"This band," she was saying as she pushed her dark brown, sharply angled hair out of her pale face, "you might like them. This is their first album, but there's a new one coming out soon. I don't know what I think of it really, but oh, here it is."

She put on side two. The sludgy guitar riff from "Negative Creep" started as she walked over to sit on the bed beside me. She handed me the tape case, but before I could take in more than the band name, Nirvana, the vocals kicked in. When Kurt Cobain yowled, "Daddy's little girl ain't a girl no more," they instantly became my favorite band. I had never heard a voice like his, or lyrics so stark and powerful.

After the song ended Kendra got up to turn it off. "What do you think?"

I told her to put it back on.

Every article I have read about the impact of Nirvana was written by someone who was at least in their twenties when "Nevermind" came out and remembers what it was like to be "there" and how they rediscovered their passions because of it. I was twelve years old; I didn't really know about the "underground scene" or even know that I should be "disillusioned with the mainstream" though I definitely knew I didn't like Pop or Hair Metal. Kurt Cobain didn't help me rediscover my voice or my passion; he gave me that passion and the permission to use my voice. And as for Nirvana's music being the release from pain that everyone speaks of, well, it says a lot for a man in his early twenties to be able to give a voice to that indescribable pain that every adolescent girl experiences.

In junior high, boys in gym class were the worst. Every day I was greeted by their insults about my unruly hair, my lack of boobs, how much I looked like a boy. It only got more intense when we started to play whatever the sport of the day was and I was inevitably terrible at it. The teachers never intervened.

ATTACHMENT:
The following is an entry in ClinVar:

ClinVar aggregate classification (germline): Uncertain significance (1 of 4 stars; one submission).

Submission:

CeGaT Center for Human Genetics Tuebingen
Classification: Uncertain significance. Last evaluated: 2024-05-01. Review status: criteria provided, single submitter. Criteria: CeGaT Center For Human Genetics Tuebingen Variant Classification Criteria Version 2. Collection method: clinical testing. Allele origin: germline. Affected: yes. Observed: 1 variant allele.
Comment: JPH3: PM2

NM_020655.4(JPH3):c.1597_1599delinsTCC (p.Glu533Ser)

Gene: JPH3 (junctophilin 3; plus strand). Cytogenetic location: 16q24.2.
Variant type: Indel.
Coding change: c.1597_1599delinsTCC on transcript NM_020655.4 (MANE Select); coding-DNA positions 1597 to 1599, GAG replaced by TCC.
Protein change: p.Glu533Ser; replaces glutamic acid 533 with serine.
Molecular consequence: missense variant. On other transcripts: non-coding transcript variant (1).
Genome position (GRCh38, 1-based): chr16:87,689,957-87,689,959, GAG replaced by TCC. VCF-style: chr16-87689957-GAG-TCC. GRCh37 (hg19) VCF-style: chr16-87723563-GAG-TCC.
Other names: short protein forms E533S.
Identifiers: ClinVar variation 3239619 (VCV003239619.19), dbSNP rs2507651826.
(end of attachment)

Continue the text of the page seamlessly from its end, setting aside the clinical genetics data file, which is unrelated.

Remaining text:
And then over the summer between seventh and eighth grade I did theater and somehow managed to make enemies with the popular girls. They chased me home every day, all of us on rollerblades. I remember their blazing eyes and their long, perfectly conditioned hair flying out behind them. My spine curved, bent over like the speed skaters I had seen in the Olympics, arms pressed close to my sides, pumping back and forth to try gain enough speed to stay in front. My messy brown hair twisted around the headphones I used to insulate me, punk rock protecting me from their threats and insults.

But nothing was as bad as the way my best friend Juliet changed. She had been my other half and with her around, I could turn a blind eye to everyone else. Then she found out her grandmother, her primary caretaker, was dying of cancer and she took her anger out on the only person she had: me. One night when I slept over she told me she was going to cut off all my hair when I fell asleep. She slept with scissors in her hands; I stayed awake staring at her Garfield poster. By the end of seventh grade, Juliet's grandmother was so sick Juliet had to move away to go live with an aunt in Rockford.

Her grandmother died less than a year after she moved. As much time as I spent at Juliet's house, her grandmother was like my own. The scent of her pork chops or corned beef would creep in beneath Juliet's bedroom door, sneaking past the piles of clothes and books on the messy floor, circling her daybed to torture us while we played Nintendo. Finally, she would call Juliet to get out the dishes. We would rush into the kitchen, pile food on our plates, and eat in the living room with Juliet's grandparents, watching Star Trek. Juliet's grandmother had the couch at the back of the room to herself. Books and papers were stacked on the cushion beside her, along with her carton of More cigarettes. My last image of her haunts me. The same brown sofa, the stack of books and papers, and, despite cancer, the cigarettes; on the table next to her was a mannequin head with a wig. Juliet's grandmother sat there, draped in a blanket, head wrapped in a pretty scarf, looking small, forcing her tired face to smile. Hers was the first death I experienced and it was so shocking I remember nothing of it, not where I was, who told me, or how I reacted.

The second death, a year later almost to the day, was Kurt Cobain's and it was Juliet who broke the news to me. The phone was ringing when I walked into my room that Friday afternoon after school.

Juliet was cackling. "Kurt Cobain is DEAD! He won't be making any more crappy music!" She hated Nirvana and just about every other band I liked.